Let us Ramble: Opinions and Call

What do you think is the role of the pastor in a church? Are we prophets? Are we priests? Are we bearers of the light? Do we embody and carry tradition with us? Are we all of these things?

I took a ride after eating lunch today so that I could think about these questions. I preached a particularly somber sermon in church today about the importance of Memorial Day. I remembered the lives of folks who gave their lives for this country and I encouraged people to think about the reason we have this holiday. I encouraged people to seek peace in their lives and to work for a day when we no longer need to add names to the list of loved ones who can no longer come home to their families.

I was immediately questioned about my viewpoint after the service ended. I needed to know more history, I needed to change my point of view, and I needed to change what I believe. To be fair, I had been expecting someone to say these things, so it wasn’t a real shock to me. These kinds of conversations happen pretty often in the life of a pastor.

The conversation did raise questions in my mind though. I don’t require people to agree with me. I do my best to be humble and to consider other points of view, but sometimes I wonder what people actually want out of me as a pastor.

I went to Roberts Wesleyan College and Colgate Rochester Crozer Divinity School. My education at Roberts Wesleyan would come to $151,976 in today’s economy. My seminary education would cost $57,440 plus the cost of books. Effectively, the educational process I have undertaken would cost around $210,000. I underwent this educational program willingly and without regret. I began ministry as a pastor when I was 26, so that effectively means that my education would be about $4,500 dollars for each year I serve (If i make it to mandatory retirement at 72). Effectively that’s a little more than a tithe of my income every year just to pay for my education even without student loan interest.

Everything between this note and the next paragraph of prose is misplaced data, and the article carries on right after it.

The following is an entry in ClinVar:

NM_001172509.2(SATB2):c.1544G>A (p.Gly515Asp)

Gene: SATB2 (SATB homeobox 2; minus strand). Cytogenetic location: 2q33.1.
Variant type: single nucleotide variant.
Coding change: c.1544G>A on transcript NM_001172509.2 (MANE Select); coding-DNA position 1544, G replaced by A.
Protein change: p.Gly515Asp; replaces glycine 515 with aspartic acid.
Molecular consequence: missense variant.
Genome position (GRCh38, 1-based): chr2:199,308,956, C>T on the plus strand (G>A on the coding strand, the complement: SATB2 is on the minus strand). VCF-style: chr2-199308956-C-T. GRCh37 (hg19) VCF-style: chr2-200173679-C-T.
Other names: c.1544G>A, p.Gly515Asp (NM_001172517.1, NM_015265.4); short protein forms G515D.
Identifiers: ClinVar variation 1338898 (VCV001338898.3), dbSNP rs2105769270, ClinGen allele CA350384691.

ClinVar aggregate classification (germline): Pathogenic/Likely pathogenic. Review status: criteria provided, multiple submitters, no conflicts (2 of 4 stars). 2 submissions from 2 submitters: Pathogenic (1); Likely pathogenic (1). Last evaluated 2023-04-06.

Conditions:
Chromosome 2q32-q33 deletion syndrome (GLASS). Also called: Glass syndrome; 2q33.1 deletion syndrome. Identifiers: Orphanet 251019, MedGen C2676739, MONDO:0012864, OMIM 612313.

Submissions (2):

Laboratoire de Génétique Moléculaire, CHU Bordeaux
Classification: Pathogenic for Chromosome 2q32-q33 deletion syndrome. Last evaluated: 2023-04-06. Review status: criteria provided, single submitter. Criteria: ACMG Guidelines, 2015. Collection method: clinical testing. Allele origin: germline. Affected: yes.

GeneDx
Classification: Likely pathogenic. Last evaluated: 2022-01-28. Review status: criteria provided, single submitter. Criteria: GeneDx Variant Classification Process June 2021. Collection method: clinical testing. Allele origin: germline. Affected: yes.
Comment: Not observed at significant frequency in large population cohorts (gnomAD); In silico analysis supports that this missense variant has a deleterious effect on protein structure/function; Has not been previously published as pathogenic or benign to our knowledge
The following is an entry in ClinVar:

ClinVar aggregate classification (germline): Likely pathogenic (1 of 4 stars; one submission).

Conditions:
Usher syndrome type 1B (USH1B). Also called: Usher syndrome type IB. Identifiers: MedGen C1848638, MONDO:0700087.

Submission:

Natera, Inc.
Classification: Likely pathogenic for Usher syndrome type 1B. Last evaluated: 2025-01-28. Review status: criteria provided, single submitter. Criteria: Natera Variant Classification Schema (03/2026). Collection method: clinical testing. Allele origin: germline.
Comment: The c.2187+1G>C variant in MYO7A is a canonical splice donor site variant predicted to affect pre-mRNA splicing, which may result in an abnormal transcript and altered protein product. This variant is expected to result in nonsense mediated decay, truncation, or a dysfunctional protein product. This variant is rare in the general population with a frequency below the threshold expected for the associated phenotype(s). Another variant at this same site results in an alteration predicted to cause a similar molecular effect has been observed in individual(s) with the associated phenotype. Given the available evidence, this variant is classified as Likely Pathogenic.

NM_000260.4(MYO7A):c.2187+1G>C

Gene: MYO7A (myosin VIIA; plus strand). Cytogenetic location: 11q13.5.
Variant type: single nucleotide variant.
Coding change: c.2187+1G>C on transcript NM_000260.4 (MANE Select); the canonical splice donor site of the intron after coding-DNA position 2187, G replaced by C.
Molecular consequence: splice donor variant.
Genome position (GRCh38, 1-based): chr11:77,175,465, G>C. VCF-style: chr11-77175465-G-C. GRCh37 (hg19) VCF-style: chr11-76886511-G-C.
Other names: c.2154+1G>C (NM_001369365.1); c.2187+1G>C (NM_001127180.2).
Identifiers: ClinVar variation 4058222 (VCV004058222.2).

On top of this educational requirement I am required to undertake ongoing continuing education and development. I take all of this education and I am sent out into a local church where I am expected to help educate my congregation. I am trained to teach orthodox beliefs and to teach practices that line up with the best traditions of orthopraxy.

So, why are people continually surprised when I do my job? I don’t have my master’s degree because I was bored one day. I earned my degree in order to use it and hopefully use it well. I am not studying the spiritual disciplines because it is something to do or because I need to continue to engage in continuing education. I am training so that I can teach the practices as well as put them into practice in my own life.

I am a pastor. I do not get paid a ton of money and a lot of it goes to pay for both my education and my wife’s education. I do not have easy hours or a cushy job. I carry God’s love into the world in courtrooms, coffee houses, and to people’s porches. I sit with the sick and dying. I visit with those who cannot come to church anymore. I grieve with the mourning and I celebrate with those bringing life into the world. I am a pastor because I am called to be a pastor. I am a pastor here and do my job here and now because this is where God has sent me for this season in my life. I am right where I am supposed to be at this point in my life.

So, why are people so surprised when I do my job? I wouldn’t be being faithful if I did not take what I do in my ministry seriously. I would not be being faithful if I didn’t tell the truth even when it doesn’t line up with people’s preconceived notions. I would not be being faithful if I did not occasionally raise the questions that absolutely need to be raised.

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